You are here

What's the difference between 501(c)(3) and 509(a)(1)?

Your Legal Questions Answered

What's the difference between 501(c)(3) and 509(a)(1)?

501(c)(3) versus 509(a)(1). What is the difference between these two statuses?

Section 501(c)(3) is the section of the Tax Code that describes religious, scientific, literary, educational and other charitable organizations exempt from federal income tax. All charities are further subdivided, however, between public charities, which receive broad public support from gifts or fees, and private foundations, which receive almost all of their income (other than investment income) from a very narrow group of persons, such as a single individual, family or corporation. The Code provides more restrictions on the activities of private foundations than on public charities. (See Ready Reference Page: What Do We Mean When We Say Nonprofit?)

Every charity is deemed to be a private foundation unless it satisfies the IRS that it meets one of the definitions of a public charity under Section 509(a). Section 509(a)(1) primarily includes churches, schools, hospitals, and other organizations that receive their public support primarily from gifts, grants and contributions from a broad group of people. Section 509(a)(2) covers organizations that receive their support from a combination of gifts, grants and contributions and fees for their exempt services. The methods of calculating these public support levels can be tricky. (See Ready Reference Page: “Calculating Public Support.”)

Section 509(a)(3) covers “supporting organizations” that support other public charities, governmental units and certain other exempt organizations. They receive public charity status because of the relationship, without regard to the source of their income. Congress has recently enacted some significant limitations on supporting organizations. (See Ready Reference Page: Congress Passes Charitable Reforms, Approves Limited Giving Incentives.”)

Therefore, it is not 501(c)(3) versus 509(a)(1), but 501(c)(3) and 509(a)(1).

Monday, May 21, 2007


If my organization is a 501(c)(3) would it then be ok to answer yes to this question: "I certify that this organization is a public charity described in Internal Revenue Code section 509(a)(1), (2) or (3) (other than an organization described in Internal Revenue Code section 4942(g)(4)(A)(i) or (ii)). I further certify that all funds received by this organization from the American Water Charitable Foundation will be used for one or more of the purposes specified in section 170(c)(2)(B) of the Internal Revenue Code of 1986 or corresponding provisions of any subsequent federal tax law."?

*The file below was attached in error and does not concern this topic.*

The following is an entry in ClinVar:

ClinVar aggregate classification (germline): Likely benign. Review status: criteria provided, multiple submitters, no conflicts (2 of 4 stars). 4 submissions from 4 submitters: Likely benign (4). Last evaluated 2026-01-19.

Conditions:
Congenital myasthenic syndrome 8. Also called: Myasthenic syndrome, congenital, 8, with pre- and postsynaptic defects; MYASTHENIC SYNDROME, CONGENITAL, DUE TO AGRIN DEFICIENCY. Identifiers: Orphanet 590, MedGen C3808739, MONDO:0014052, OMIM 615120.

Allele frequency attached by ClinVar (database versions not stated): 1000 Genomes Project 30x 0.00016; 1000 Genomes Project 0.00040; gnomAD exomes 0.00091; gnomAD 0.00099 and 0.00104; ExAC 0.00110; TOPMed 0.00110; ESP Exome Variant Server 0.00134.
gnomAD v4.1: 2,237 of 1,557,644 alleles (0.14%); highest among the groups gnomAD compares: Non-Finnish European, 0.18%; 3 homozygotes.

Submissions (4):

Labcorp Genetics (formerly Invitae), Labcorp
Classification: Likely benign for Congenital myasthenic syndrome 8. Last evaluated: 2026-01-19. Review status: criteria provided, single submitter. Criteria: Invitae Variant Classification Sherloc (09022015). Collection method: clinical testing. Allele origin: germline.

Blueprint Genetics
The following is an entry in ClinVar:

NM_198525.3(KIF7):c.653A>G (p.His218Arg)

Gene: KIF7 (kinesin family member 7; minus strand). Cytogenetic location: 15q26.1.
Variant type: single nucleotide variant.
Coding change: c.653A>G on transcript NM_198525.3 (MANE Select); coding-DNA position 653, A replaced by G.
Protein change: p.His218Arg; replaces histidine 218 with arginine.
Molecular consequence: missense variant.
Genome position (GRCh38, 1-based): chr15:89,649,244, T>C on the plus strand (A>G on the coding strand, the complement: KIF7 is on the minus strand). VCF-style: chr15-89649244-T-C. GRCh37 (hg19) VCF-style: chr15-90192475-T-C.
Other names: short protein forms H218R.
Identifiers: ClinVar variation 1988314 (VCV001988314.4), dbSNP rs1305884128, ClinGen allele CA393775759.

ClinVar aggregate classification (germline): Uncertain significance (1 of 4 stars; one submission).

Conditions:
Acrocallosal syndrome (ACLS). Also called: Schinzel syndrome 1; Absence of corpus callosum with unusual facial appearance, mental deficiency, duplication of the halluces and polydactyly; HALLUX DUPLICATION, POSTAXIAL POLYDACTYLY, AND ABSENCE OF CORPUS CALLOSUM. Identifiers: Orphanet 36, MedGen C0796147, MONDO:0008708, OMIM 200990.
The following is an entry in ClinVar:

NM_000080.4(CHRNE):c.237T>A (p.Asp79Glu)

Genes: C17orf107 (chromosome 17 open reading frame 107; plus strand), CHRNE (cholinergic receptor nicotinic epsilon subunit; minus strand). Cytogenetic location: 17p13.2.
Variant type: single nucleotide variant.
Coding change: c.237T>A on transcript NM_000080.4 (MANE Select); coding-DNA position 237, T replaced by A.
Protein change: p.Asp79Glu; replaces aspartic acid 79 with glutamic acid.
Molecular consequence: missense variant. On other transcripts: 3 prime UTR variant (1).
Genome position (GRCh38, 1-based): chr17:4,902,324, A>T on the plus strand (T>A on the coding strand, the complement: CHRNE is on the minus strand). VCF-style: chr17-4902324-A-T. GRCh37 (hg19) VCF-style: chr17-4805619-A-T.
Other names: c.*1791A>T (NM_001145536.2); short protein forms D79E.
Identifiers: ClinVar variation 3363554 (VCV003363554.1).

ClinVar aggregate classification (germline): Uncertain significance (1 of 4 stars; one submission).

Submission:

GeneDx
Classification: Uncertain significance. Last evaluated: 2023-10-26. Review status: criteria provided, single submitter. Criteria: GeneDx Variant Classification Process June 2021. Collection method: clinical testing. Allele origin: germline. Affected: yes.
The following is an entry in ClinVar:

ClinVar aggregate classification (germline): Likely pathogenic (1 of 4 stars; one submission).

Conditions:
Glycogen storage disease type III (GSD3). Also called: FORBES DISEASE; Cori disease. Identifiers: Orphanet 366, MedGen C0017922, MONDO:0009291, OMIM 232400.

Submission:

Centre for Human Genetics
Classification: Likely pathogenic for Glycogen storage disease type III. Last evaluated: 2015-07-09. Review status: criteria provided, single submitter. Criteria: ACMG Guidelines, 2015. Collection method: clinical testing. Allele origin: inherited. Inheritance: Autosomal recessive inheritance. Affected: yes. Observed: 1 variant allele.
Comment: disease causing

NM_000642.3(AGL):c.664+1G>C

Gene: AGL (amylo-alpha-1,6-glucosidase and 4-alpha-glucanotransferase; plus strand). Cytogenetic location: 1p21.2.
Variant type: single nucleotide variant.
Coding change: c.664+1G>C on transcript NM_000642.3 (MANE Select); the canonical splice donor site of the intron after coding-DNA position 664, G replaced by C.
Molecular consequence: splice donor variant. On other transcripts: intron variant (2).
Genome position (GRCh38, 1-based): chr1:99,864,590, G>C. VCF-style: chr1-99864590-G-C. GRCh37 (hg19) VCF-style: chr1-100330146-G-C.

This question is asking whether you are a private foundation or a public charity.  Section 501(c)(3) includes both public charities and private foundation.  You recognition of exemption letter will tell you whether you are classified as a public charity under Section 501(a)(1), 509(a)(2), or 509(a)(3).  Your tax return will also tell you how you are filing, although it is not primary evidence of your status.  

Is there a typo in this last line?

Therefore, it is not 501(c)(3) versus 509(a)(1), but 501(c)(3) and 509(a)(1)

The last sentence is correct. 501(c)(3) includes organizations described in 509(a)(1).

Thanks for the information I will need a lot more.

How can we change our filing from a 501(c)(3) to a 509(a)(2)?

These are not inconsistent classifications.  You have to be classified as a 501(c)(3) charity to be classified as a public charity under Section 509(a)(1),(2), or (3).  

Very helpful, thank you!

So in order to be a 509(a)(3) supporting organization, do you have first obtain a 501(c)(3) classification? If that is the case, can you submit requests simultaneously, or do you have wait until you receive your 501(c)3 letter of determination before you can submit Form 8940 for 509(a)(3) determination?

If you are applying for 501(c)(3) exemption of a new organization, you can — and should — apply for the 509(a)(3) supporting organization at the same time.  If you already have the (c)(3) status and want to change from another public charity classification, you should submit Form 8940 and the accompanying information to change your non-private foundation status.  —Don Kramer

My organization should have been classified as a 501 (c) (3), 509 (a) (1) as most funds are derived from diverse general public donations. Unfortunately, I must have marked something incorrectly and have been classified as a Private Foundation. What recourse do we have to correct this now before we move into our second year. We have not actually started operations yet and are still organizing logistics, partnerships, and processes. Thank you.

Don Kramer: Thanks for your question - here's some guidance -

We were classified as a 509(a) under the 501(c)(3) classification. Some giving organizations have now stated they cannot support us because we are not a charity. How can we appeal the decision, and gain certification as a charity and not a foundation? We do receive support from a wide variety of companies. and individuals

Very helpful information, thanks so much.

Add new comment

Sign-up for our weekly Q&A; get a free report on electioneering